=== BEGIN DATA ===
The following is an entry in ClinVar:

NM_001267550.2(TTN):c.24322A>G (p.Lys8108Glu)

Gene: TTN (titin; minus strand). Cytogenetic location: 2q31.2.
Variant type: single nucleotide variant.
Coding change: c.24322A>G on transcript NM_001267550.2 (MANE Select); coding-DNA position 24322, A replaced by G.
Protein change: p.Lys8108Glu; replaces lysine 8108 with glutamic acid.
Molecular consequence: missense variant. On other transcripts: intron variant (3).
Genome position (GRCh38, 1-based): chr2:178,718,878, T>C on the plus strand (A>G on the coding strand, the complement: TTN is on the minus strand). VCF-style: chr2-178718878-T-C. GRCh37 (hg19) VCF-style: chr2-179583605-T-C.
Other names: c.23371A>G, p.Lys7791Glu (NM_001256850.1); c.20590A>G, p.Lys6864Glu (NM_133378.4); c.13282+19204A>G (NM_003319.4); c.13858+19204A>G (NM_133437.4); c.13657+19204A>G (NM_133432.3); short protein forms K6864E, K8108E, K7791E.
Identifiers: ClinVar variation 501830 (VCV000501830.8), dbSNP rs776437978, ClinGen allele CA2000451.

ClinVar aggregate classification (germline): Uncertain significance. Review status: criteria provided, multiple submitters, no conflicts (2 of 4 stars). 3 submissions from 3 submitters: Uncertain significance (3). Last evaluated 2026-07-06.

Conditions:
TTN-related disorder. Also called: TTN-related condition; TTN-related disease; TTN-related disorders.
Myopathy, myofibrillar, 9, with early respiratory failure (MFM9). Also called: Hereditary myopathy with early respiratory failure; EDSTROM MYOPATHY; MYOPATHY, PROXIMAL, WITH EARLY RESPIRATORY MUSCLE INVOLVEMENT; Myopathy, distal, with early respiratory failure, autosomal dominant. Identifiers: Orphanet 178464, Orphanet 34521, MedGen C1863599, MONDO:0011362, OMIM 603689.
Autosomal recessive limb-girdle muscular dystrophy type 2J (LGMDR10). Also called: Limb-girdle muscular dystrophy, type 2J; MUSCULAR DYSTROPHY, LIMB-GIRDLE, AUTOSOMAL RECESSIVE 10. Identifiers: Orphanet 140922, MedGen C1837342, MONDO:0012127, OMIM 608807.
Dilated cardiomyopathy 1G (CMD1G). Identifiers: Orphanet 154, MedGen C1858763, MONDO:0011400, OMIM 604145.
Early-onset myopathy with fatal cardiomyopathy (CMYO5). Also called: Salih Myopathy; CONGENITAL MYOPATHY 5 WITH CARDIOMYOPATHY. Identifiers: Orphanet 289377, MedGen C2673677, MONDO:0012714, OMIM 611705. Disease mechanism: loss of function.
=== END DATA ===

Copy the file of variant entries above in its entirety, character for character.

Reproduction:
The following is an entry in ClinVar:

NM_001267550.2(TTN):c.24322A>G (p.Lys8108Glu)

Gene: TTN (titin; minus strand). Cytogenetic location: 2q31.2.
Variant type: single nucleotide variant.
Coding change: c.24322A>G on transcript NM_001267550.2 (MANE Select); coding-DNA position 24322, A replaced by G.
Protein change: p.Lys8108Glu; replaces lysine 8108 with glutamic acid.
Molecular consequence: missense variant. On other transcripts: intron variant (3).
Genome position (GRCh38, 1-based): chr2:178,718,878, T>C on the plus strand (A>G on the coding strand, the complement: TTN is on the minus strand). VCF-style: chr2-178718878-T-C. GRCh37 (hg19) VCF-style: chr2-179583605-T-C.
Other names: c.23371A>G, p.Lys7791Glu (NM_001256850.1); c.20590A>G, p.Lys6864Glu (NM_133378.4); c.13282+19204A>G (NM_003319.4); c.13858+19204A>G (NM_133437.4); c.13657+19204A>G (NM_133432.3); short protein forms K6864E, K8108E, K7791E.
Identifiers: ClinVar variation 501830 (VCV000501830.8), dbSNP rs776437978, ClinGen allele CA2000451.

ClinVar aggregate classification (germline): Uncertain significance. Review status: criteria provided, multiple submitters, no conflicts (2 of 4 stars). 3 submissions from 3 submitters: Uncertain significance (3). Last evaluated 2026-07-06.

Conditions:
TTN-related disorder. Also called: TTN-related condition; TTN-related disease; TTN-related disorders.
Myopathy, myofibrillar, 9, with early respiratory failure (MFM9). Also called: Hereditary myopathy with early respiratory failure; EDSTROM MYOPATHY; MYOPATHY, PROXIMAL, WITH EARLY RESPIRATORY MUSCLE INVOLVEMENT; Myopathy, distal, with early respiratory failure, autosomal dominant. Identifiers: Orphanet 178464, Orphanet 34521, MedGen C1863599, MONDO:0011362, OMIM 603689.
Autosomal recessive limb-girdle muscular dystrophy type 2J (LGMDR10). Also called: Limb-girdle muscular dystrophy, type 2J; MUSCULAR DYSTROPHY, LIMB-GIRDLE, AUTOSOMAL RECESSIVE 10. Identifiers: Orphanet 140922, MedGen C1837342, MONDO:0012127, OMIM 608807.
Dilated cardiomyopathy 1G (CMD1G). Identifiers: Orphanet 154, MedGen C1858763, MONDO:0011400, OMIM 604145.
Early-onset myopathy with fatal cardiomyopathy (CMYO5). Also called: Salih Myopathy; CONGENITAL MYOPATHY 5 WITH CARDIOMYOPATHY. Identifiers: Orphanet 289377, MedGen C2673677, MONDO:0012714, OMIM 611705. Disease mechanism: loss of function.